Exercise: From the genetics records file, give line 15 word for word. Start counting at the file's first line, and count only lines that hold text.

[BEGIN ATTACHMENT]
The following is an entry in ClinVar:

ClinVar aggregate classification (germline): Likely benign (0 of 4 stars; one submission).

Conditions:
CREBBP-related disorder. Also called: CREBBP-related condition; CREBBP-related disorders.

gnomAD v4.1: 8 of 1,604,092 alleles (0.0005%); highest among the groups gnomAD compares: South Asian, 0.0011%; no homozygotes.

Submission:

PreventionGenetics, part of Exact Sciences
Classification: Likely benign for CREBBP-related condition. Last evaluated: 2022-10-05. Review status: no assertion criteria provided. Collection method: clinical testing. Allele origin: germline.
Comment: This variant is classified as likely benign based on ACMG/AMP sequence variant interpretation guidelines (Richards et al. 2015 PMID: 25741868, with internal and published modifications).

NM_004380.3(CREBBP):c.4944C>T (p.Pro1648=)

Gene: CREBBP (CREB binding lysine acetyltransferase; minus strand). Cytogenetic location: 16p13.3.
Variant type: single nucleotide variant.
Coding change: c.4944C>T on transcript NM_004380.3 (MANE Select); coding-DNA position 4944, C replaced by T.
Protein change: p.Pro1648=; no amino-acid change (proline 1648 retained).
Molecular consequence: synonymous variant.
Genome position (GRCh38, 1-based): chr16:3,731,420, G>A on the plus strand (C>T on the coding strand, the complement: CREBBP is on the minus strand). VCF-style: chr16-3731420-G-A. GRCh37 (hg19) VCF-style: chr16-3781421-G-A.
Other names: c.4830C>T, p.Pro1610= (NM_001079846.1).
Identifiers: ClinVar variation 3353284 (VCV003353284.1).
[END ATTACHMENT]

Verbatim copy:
Molecular consequence: synonymous variant.